St. John Paul wrote: Moral value is connected with the dynamic process of man’s innermost (being). To reach it, it is not enough to stop “on the surface” of human actions, but one must penetrate precisely the interior. (TOB 24:3)

To illustrate, I go back to an old tongue-in-cheek poem/prayer written by Shel Silverstein several decades ago. Some of you might be familiar with it. It’s the nighttime prayer of a little boy:

Now I lay me down to sleep, I pray the Lord my soul to keep, If I should die before I wake, I pray the Lord my toys to break, because I don’t want none of those other kids to play with them.

Although pretty funny, this interior response speaks of the lack of true morality. To be truly moral, motivation and action have to be in sync.

To gain clarity as to which specific moral acts are particularly important, we turn to the Decalogue, otherwise known as the Ten Commandments. Along with the Beatitudes in the St. Matthew’s Gospel, they are the standard by which our moral decisions are to be made. So, for example, the command against bearing false witness is not just about following the rule, but it is also about the formation of an honest character. The commandment is followed not just for the sake of following it, but because by repeated faithfulness in following the commandment in our ever-changing circumstances, we become people who are disposed to act honestly—to actually be honest.

Jesus is teaching this understanding in today’s Gospel lesson, which comes from a section of the Sermon on that Mount that traditionally has been called “The Antitheses.” It is called this because Jesus’ teaching is presented with a statement then a counter statement, the “thesis” and then the “antithesis.” So, for example, Jesus says, “you have heard that it was said… ”; and then he follows with his own magisterial counterstatement, “but I say to you.” However, there’s a problem with calling these teachings “Antitheses” because it seems to suggest that Jesus is contradicting the earlier statement. But this is not what Jesus is doing. Rather Our Lord is clarifying the true meaning of the law.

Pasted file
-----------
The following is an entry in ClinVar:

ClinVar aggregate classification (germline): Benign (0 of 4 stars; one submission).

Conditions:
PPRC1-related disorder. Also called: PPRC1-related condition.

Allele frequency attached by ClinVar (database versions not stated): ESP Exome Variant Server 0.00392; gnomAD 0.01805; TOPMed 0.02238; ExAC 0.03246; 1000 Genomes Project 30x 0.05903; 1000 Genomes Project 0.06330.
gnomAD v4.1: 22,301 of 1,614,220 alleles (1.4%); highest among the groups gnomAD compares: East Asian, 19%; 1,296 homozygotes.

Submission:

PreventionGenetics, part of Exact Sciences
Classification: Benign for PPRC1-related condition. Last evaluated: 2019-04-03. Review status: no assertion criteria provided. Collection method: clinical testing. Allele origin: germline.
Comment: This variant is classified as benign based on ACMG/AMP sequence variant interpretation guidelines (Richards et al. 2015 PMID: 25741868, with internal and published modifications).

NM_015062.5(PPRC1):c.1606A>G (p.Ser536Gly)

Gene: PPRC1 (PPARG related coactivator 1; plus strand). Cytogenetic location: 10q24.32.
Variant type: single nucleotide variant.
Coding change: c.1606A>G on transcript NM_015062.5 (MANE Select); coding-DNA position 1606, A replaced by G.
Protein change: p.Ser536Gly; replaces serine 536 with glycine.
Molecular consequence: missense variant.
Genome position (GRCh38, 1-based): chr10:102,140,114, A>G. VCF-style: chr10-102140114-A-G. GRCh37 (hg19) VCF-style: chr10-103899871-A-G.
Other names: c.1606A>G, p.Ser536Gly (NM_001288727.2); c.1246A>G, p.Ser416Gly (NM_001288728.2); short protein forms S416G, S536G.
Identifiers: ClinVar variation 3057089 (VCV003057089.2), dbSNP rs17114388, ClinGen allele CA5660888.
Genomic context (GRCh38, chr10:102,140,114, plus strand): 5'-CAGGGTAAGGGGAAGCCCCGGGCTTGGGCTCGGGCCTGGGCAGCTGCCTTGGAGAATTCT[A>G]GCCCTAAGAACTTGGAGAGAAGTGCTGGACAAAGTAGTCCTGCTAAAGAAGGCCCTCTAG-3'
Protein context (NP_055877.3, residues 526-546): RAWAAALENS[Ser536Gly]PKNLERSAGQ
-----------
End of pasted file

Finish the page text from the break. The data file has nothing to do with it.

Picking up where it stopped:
In these so-called “Antitheses,” Jesus is showing what he meant earlier in the Sermon on the Mount when he said that he came “not to abolish the law, but to fulfill it.” His purpose was to teach a greater righteousness. He said that “If your righteousness does not surpass that of the scribes and Pharisees, you will never get into the kingdom of heaven.” The commandments are not just rules to be followed, rather they are given so that by following them we might become righteous, that we might become truly moral, truly holy with proper objective, proper intention and proper action in all that we do. If we harbor ill feelings or selfish thoughts, then we are prone to unfaithfulness. It’s holistic. Our entire being must be involved.

Jesus says: “You have heard that it was said to those in ancient times, ‘You shall not murder’; and ‘whoever murders shall be liable to judgment.’ But I say to you that if you are angry with a brother or sister, you will be liable to judgment.”

Jesus isn’t contradicting the commandment against murder, he is explaining it. He knows that even if we keep the commandment not to kill, we can still hate and despise others. We can follow the rule and still kill relationships, still treat people as if they were dead to us.

Jesus shows us that the fulfillment of the commandment not to kill flows from our hearts and minds. So if we look at others with the antagonism that stems from anger rather than compassion that comes from love, we have broken the commandment against murder. The commandment is given not just so that we won’t kill each other, but so that we will be the moral, righteous, holy people who will seek out someone who has wronged us and work toward reconciliation. This is the means by which we can love others as we would have them love us, even when they are our enemies.

Jesus says: “You have heard that it was said, ‘You shall not commit adultery.’ But I say to you that everyone who looks at a woman with lust has already committed adultery with her in his heart.”